In the live entertainment industry, you will find yourself working new venues fairly often; in the beginning, it might be every week! It’s not easy being ‘the new crew,’ and it can feel somewhat daunting at first. I remember when I started out and I used to not be able to sleep and get stomach ache because I was so stressed out that I was not going to fit in or that I was not going to be able to make some friends or do a good job.
Obviously, it was all in my head, and nowadays, I don’t lose any sleep over being new, but it took some time to get my confidence up and be comfortable with the unknown.
So let’s look at how we can tackle the basics of being new!
Look smart and wear practical clothing. Black is the standard colour in the industry because we are meant to be invisible, but it just always works. Honestly, any life situation where you feel like you do not know what to wear, wear black.
If you have got long hair or hair that tends to be in the way, put it up! It’ll be in the way when you’re working or get stuck into something you don’t want to have it stuck in.
Same with jewelry, make sure you’re not wearing anything that might come in the way or be at risk of being pulled out.
If you are new to a venue, make sure you look up the technical specifications of that venue and make sure to familiarise yourself with their equipment. If you are lucky and have got the time, ask to shadow the in-house person, or have a walk through their in-house system.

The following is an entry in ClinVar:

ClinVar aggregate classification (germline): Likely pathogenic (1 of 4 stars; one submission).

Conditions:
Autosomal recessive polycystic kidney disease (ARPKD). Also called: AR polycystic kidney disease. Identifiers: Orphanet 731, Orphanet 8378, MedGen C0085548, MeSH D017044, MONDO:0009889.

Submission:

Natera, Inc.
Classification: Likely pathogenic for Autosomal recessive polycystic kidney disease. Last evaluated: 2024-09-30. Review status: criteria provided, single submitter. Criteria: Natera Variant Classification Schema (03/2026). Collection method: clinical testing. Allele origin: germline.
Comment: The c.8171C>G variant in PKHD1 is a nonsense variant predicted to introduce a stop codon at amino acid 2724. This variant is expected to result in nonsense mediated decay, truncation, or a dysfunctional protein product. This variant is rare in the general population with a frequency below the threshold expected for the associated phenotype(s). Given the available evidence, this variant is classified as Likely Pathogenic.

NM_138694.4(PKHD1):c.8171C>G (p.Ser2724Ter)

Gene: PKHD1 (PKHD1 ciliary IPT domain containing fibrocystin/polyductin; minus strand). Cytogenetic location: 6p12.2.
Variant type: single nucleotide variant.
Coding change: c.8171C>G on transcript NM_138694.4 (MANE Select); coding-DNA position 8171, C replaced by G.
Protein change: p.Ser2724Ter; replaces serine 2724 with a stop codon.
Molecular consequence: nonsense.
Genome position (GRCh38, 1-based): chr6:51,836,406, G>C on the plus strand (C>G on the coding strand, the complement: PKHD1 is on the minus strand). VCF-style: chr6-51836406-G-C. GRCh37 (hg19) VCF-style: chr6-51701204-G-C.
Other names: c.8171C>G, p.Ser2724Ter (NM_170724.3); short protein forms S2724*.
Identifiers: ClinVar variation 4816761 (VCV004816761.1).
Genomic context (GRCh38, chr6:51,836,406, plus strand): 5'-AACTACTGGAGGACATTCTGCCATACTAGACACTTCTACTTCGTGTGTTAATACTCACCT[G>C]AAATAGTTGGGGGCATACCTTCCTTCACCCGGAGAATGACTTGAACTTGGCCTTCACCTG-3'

If you are working with new equipment, make sure you read the manuals beforehand, so you come prepared. Watch YouTube tutorials and make notes of handy tips and tricks to make sure your shift will run smoothly throughout the day/night.
Be on time, or preferably be early! Time is not always on our side, so make sure you buy it as soon as possible. Being 30 min early might save you later on in the day, or you will have the time to actually have a little break later on. Either way, you will thank yourself later.
To avoid assumptions on who you are, be the one to introduce yourself first. Let them know your name, who you are, and what job you’re there to do. This way, there will be fewer misunderstandings on who you are.
Ask for help, if you’re in a new venue, but there is a house technician, ask this person for help! That’s what they’re there for, and it will save you time rather than trying to figure everything out on your own. Although all venues are set up on the same basics, there are some differences due to XYZ.
Be friendly and keep the conversation light, if you are not as busy as somebody else ask them if they need a hand with anything.
Always bring a snack and water. There is nothing worse than working long hours on an empty stomach, and well, no one is pleasant to be around when they’re hungry and low on energy.
Hopefully, the gig has gone well, and you had a successful night with hopefully very minor to no issues at all. Before you leave, make sure everyone is OK, ask if anyone needs help with anything. Loadout goes a lot quicker with a helping hand, so make sure you do not leave anyone loading out on their own.
Drop them an email saying thanks; if you have covered someone’s shift, just let them know how everything went.
Find out whom to invoice and make sure to invoice as soon as possible to stay on top of your finances!
With these basics in the bag, you’ll make a good impression, and hopefully, with time and knowledge your confidence will come along, and you will no longer be ‘the new crew person